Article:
When the world has too many parts and mine don’t fit, tango is another way to touch her. It can’t get me in trouble and always seems to please her, and I can drop in any time I have ten dollars and an evening hour free and wait my turn. I plod through most days like a load of cement; here I glide before I ever reach the door. I see her through the window with the one who’s come before me. She laughs up at him in a way I recognize, except it looks like pity when she does it for him. The music of her laughter over the plaintive accordion tango is rhythmic and lush, or so I imagine from the sidewalk, through the window, from my memories. I think about my shoes; are they right for dancing. I think about my hair, my age, the other men you see. I haven’t danced in days and I’m off-balance. I lean in your direction and where your body should be encounter nothing to keep me from falling. It would be romantic to say we fit together like spoons— romantic and wrong and frankly creepy. Reality is more inventive. You do the work to turn us into partners; you stretch and shift to match your limbs to mine and give us the illusion of fit. I’m obligated by convention, I know, to lead, but I’ve noticed how even dancing backwards girls with a special grace can guide. I see you now; you’re free. This is my turn. I only need to place my fingers on the small of your back to restore my equilibrium. “What’s that? No, no problem. You’re leaving early again. I understand.” There’s the look I love. “My wife will be disappointed. She notices my progress.”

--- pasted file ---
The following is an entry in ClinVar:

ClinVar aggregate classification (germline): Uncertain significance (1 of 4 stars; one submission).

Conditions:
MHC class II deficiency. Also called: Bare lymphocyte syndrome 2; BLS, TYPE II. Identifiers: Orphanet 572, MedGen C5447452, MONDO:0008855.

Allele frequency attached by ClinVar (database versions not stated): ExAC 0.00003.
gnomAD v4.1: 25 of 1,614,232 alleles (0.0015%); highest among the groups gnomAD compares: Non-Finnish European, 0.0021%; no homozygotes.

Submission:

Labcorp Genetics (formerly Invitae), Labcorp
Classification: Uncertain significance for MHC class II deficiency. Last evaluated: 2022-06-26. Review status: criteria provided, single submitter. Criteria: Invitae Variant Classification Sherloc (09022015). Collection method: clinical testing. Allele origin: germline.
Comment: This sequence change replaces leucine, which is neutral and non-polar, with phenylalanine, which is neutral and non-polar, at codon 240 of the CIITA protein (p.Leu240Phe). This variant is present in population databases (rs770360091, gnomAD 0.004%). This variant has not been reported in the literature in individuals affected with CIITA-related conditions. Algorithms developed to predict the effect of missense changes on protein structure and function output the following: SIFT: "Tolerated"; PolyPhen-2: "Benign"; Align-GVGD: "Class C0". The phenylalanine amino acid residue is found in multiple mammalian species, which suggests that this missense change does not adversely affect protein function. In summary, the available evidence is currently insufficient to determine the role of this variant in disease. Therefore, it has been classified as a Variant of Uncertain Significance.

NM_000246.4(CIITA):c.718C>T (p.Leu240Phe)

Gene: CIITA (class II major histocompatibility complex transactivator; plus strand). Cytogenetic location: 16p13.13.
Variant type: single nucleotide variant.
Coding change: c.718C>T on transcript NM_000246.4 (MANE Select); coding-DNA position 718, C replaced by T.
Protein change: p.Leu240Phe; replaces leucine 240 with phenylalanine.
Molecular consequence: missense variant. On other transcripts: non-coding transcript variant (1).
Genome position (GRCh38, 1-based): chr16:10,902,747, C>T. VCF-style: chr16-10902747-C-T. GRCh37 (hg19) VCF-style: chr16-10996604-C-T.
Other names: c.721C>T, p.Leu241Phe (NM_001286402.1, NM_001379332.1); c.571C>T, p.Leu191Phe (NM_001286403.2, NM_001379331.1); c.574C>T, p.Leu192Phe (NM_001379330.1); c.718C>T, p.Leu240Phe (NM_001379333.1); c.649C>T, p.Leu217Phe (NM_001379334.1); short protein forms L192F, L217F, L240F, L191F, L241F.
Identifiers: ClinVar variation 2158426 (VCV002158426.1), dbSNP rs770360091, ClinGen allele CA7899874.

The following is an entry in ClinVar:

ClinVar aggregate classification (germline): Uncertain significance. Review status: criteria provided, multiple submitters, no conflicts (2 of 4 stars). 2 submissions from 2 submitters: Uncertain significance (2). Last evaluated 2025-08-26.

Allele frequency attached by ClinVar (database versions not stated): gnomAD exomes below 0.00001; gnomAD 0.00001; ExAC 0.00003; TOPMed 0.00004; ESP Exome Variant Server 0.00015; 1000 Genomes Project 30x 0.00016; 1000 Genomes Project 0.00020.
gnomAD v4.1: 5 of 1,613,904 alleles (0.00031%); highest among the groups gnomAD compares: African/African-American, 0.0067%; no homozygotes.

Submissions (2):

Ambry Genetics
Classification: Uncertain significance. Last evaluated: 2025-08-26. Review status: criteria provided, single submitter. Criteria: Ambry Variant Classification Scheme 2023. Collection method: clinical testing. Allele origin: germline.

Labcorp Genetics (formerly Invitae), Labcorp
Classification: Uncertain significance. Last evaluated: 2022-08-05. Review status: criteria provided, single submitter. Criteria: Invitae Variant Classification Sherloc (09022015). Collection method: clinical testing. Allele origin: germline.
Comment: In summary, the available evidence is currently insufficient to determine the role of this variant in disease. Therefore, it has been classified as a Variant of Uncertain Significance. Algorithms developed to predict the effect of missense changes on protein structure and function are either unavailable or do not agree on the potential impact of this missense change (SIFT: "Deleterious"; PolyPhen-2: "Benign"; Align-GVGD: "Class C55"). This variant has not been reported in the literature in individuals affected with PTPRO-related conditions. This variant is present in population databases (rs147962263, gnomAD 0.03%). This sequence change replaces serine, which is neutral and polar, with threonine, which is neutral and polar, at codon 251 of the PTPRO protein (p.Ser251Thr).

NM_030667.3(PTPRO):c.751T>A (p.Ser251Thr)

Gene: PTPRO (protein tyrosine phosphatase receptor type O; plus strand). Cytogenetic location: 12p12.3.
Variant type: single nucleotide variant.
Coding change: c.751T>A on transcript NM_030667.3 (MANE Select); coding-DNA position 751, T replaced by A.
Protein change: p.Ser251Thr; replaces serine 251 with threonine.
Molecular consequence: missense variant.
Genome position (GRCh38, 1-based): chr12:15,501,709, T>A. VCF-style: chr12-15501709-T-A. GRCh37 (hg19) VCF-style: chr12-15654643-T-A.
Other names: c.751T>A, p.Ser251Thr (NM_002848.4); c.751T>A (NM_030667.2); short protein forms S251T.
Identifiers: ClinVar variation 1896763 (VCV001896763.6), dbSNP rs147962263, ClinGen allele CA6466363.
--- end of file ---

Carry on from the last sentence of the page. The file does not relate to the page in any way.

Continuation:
Copyright ©May 25, 2007 David Hodges

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